Tuesday, November 29, 2022
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Tuesday, November 29, 2022

News Analysis | Mass graves in Syria: A whistle-blower’s testimony

Like a story straight out of the Theater of the Macabre, Al Jazeera’s documentary titled “The Gravedigger” is full of gruesome details of trucks full of anonymous corpses being delivered to a gravedigger for burial in mass graves in the wee hours of the morning in Syria. The former gravedigger, whose identity is being protected by the German courts because he still has family in Syria, was the main witness in the recent trial of a former officer of the Assad regime who was tried and convicted of crimes against humanity by the German court system.

Screenshot from Al Jazeera’a “The Gravedigger”

“The Gravedigger” which was produced by Al Jazeera, aired on January 21, 2022, but the story it tells is not exactly new. Even before the Syrian Revolution began in the spring of 2011 a group of ill-fated civilians known as “the disappeared” existed in Syria. After the onset of the uprising, the number of arbitrary arrests and unexplained disappearances increased dramatically. Although prisoners are occasionally released by the regime (often only after a hefty ransom has been paid by the prisoner’s family), for years many families were kept in the dark as to the whereabouts of their disappeared loved ones.

When the equally anonymous informer known only as Caesar brought photos he had smuggled out of Syria to the US government in 2013, many families were able to confirm their worst fears after finding pictures of their missing family members among the thousands of corpses that had been numbered and documented by the regime before disposing of their bodies. But even after finding some measure of relief that their loved ones were no longer being subjected to starvation and torture by Assad’s ghouls, the question still remained, what had the regime done with their bodies?

In the Al Jazeera documentary, the gravedigger shared how most of the bodies brought to him for burial were beyond recognition, often bearing evidence of torture and already beginning to decompose. In the beginning, he had no idea where they were coming from, and no identifying paperwork accompanied them. At one point he recalled receiving paperwork that only served to confirm that among the bodies he had already buried were eight of his childhood friends. They had died after being detained in the security branches.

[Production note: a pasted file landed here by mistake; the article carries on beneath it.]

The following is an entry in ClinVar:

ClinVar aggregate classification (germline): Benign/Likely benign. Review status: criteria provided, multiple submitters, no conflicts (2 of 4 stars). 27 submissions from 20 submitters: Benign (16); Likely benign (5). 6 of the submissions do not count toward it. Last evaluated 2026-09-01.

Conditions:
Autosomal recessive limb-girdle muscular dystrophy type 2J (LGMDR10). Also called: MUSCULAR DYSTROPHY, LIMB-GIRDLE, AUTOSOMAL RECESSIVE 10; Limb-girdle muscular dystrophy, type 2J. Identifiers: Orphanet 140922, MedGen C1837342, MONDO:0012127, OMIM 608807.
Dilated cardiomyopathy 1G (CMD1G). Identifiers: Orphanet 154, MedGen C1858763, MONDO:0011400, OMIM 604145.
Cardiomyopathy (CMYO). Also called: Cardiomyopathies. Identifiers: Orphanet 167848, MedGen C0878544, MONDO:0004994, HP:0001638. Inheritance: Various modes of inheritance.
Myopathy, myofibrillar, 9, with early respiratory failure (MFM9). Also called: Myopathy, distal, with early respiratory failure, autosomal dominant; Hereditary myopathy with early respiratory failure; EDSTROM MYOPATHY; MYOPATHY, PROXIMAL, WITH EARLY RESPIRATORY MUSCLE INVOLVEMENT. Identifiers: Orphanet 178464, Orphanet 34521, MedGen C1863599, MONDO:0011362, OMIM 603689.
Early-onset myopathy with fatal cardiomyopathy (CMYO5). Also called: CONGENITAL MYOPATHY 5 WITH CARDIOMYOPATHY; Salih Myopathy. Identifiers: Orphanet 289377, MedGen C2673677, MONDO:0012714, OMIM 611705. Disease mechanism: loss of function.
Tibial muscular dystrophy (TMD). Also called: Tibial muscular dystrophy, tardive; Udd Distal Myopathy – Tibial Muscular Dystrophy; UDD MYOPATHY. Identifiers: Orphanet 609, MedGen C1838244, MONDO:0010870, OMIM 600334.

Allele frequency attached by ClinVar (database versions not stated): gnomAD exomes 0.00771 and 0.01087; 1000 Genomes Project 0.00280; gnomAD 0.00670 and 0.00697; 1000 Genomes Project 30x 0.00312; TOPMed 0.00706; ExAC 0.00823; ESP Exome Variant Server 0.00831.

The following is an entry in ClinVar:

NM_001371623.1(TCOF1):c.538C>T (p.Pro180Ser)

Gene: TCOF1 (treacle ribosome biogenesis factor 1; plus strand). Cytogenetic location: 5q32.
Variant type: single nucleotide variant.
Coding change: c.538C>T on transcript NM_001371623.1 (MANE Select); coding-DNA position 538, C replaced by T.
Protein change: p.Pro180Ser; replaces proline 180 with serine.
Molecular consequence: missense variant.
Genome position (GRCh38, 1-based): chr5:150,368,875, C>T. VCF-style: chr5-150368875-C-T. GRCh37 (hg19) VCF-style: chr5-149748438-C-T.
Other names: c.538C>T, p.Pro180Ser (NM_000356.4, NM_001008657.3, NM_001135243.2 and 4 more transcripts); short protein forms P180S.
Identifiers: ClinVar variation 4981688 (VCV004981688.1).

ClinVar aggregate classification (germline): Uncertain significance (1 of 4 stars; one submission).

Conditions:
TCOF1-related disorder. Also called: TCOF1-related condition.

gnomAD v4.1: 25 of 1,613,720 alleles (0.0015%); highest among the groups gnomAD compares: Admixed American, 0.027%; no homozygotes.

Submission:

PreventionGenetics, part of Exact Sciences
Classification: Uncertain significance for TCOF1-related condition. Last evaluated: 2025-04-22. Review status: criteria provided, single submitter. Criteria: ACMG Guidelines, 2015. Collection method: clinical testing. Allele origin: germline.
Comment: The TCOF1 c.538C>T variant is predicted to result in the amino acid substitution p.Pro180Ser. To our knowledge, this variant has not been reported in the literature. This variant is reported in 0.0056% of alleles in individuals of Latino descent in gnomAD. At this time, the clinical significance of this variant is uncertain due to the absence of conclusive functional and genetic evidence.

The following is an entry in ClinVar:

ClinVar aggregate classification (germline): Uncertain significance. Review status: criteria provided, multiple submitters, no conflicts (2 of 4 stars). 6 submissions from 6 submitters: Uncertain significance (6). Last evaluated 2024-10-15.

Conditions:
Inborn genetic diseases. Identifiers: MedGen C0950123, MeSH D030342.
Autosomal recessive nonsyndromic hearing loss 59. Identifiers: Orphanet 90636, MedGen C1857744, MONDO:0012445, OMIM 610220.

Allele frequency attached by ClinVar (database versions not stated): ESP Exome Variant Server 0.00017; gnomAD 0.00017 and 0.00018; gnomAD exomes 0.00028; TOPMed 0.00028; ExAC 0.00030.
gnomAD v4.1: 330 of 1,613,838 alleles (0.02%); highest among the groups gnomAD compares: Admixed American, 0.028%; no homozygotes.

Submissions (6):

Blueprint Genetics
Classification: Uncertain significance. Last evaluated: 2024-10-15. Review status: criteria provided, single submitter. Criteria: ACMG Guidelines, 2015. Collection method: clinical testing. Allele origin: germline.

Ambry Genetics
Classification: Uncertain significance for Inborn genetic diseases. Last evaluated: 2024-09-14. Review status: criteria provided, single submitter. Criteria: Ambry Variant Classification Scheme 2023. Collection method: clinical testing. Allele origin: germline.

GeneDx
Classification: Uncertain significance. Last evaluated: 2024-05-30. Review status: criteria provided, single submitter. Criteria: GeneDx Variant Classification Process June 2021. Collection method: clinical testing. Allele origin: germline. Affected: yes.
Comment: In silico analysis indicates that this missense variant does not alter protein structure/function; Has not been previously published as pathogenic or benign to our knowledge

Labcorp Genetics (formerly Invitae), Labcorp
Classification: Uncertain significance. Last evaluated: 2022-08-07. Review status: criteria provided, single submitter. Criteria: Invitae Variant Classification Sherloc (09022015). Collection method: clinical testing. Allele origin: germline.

Among the images that continue to haunt the Syrian gravedigger is that of a woman he found at the bottom of a mound of corpses still embracing the body of her dead child in her arms. As he told his story to the horrified listeners in the courtroom, he broke down and began to cry compelling the female judge to call for a recess so that he could regain his composure. Some images stand out in his mind more than others he said, like the time he saw a man who was still breathing in the midst of a pile of hundreds of corpses until the regime officer in charge ordered the driver of the shovel used to dig the mass graves to drive over him, effectively turning him into just another corpse among corpses.

The testimony of the gravedigger during the trial in Germany came as a shock to German journalists in the courtroom as the gruesomeness of what they were hearing brought to mind familiar images of the crimes against humanity committed by the Nazis during WWII.

the testimony of the gravedigger completes the circle in explaining the systematic approach the Assad regime has been implementing in its security branches to accomplish the mass murder of those perceived to oppose them

Anwar al-Bunni

Syrian human rights lawyer Anwar al-Bunni has played an important role in getting members of the Assad regime now living in Germany charged for their crimes. According to al-Bunni, the most important thing revealed by the testimony of the gravedigger completes the circle in explaining the systematic approach the Assad regime has been implementing in its security branches to accomplish the mass murder of those perceived to oppose them. The mystery of what they have done with the bodies has now been solved.

there can be no reconstruction in Syria, not even talk of rebuilding on the land as long as the bodies of so many beloved family members are under the ground.

Fadwa Mahmoud

But simply knowing that they are buried in Syria does not bring solace to the families of Assad’s victims. Fadwa Mahmoud, who has not seen her husband and son since they were detained in 2012, adamantly declares that there can be no reconstruction in Syria, not even talk of rebuilding on the land as long as the bodies of so many beloved family members are under the ground.

To further assist in helping the grieving to find closure, the International Committee for Missing Persons has been encouraging families of the disappeared to contact them and make arrangements to have DNA samples taken that may contribute to identifying their missing loved ones in the future.

Ruthanne Sikora
Ruthanne Sikora
Ruthanne Sikora is a full-time caregiver for her differently-abled daughter Lauren, human rights activist, Global Studies student, part-time writer and English editor.

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